Body activist and curved model Ashley Graham posted on Instagram her own Barbie with “touching thighs, round hips, arms and belly.”
What inspired Mattel to make an Ashley Graham Barbie doll?
Last January, Mattel launched new dolls with different body types: small, large and curved, with seven new skin tones, 22 eye colors and 24 hairstyles.
Earlier this year, Graham told Access Hollywood that she was moved by the message of the new mkaer positivity doll from the body, and the interview reached society.
According to Glamor, Graham chose to reshape one of his “post-New York Fashion Week looks” on the Barbie doll. He wears a dazzling black body-con dress paired with a cropped denim jacket and Pierre Hardy boots.
In an interview with Hollywood Reporter, Graham said she specifically requested that her doll does not have a “thigh gap”.
Her doll’s outfit is inspired by the one she wore: a brilliant opening ceremonial dress, a Sonia Rykiel denim jacket and Pierre Hardy’s leather boots.
While revealing her voluptuous mini-me, she proudly announced: “Now, every girl looks like Barbie … It’s not an inaccessible thing. Now they can say, “This is my Barbie. I look like that. ”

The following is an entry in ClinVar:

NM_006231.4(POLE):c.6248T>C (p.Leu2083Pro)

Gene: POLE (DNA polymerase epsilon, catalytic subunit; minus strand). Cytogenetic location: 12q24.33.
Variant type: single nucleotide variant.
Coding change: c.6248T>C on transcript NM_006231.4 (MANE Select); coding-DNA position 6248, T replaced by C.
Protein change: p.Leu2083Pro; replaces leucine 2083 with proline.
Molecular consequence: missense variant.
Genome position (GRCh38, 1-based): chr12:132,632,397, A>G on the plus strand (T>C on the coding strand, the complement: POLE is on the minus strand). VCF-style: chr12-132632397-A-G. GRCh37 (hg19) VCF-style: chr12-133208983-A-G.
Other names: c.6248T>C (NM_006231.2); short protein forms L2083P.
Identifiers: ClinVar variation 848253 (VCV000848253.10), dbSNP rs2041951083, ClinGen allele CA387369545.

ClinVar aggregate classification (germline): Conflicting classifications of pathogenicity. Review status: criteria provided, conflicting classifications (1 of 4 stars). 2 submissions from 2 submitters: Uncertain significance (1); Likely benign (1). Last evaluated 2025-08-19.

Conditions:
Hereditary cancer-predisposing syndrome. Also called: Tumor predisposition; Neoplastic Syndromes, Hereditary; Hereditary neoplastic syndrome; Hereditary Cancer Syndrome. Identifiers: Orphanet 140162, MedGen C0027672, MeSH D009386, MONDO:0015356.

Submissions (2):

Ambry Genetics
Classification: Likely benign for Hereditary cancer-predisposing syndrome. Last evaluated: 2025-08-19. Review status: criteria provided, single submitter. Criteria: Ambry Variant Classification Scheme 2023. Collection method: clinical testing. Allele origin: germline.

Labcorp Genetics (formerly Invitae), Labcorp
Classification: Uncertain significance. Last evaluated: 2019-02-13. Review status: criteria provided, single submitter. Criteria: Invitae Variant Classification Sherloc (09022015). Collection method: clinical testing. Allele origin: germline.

“Touching thighs, round hips, arms and belly!”, The 28-year-old model writes on Instagram.
With traditional beauty standards that encourage thigh cracks and ab cracks, the fashion industry has been slowly becoming more open-minded, partly prompted by Tim Gunn’s editorial in the Washington Post calling Designers to make clothes for the bodies of all sizes.
“She had to touch her thighs, and no, but if, or more, and I asked for cellulite, but obviously plastic and cellulite do not go hand in hand,” said Graham.
“It was important that the Barbie resemble me as much as possible.” The touching thighs was a way to show the girls that it is OK for your thighs to touch, despite the company saying that a “thigh ditch” Is more beautiful.
Watch this video of Glamor to see the 28-year visit to the Mattel design center to personalize her Barbie.